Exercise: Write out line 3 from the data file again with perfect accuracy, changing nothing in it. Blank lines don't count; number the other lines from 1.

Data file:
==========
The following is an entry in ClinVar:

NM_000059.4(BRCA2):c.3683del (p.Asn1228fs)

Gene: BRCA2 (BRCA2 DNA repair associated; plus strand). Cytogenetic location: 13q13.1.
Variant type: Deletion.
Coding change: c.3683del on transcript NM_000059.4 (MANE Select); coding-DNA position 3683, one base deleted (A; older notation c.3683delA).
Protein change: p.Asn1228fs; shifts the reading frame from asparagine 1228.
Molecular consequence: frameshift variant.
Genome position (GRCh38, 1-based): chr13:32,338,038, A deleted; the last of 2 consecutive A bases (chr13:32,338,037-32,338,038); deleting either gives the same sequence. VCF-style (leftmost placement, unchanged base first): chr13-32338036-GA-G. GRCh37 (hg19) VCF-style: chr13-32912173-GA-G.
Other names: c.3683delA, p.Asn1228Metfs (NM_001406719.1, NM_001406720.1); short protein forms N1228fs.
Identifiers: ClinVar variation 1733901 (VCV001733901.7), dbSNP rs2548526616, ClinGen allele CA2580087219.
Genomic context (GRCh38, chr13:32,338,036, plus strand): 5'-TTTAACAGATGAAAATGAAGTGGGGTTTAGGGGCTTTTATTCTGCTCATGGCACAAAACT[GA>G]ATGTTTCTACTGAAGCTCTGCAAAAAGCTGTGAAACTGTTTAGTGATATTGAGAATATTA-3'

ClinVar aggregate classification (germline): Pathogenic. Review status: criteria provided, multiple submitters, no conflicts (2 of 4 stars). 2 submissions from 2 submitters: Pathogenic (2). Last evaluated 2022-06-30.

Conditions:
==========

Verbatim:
Gene: BRCA2 (BRCA2 DNA repair associated; plus strand). Cytogenetic location: 13q13.1.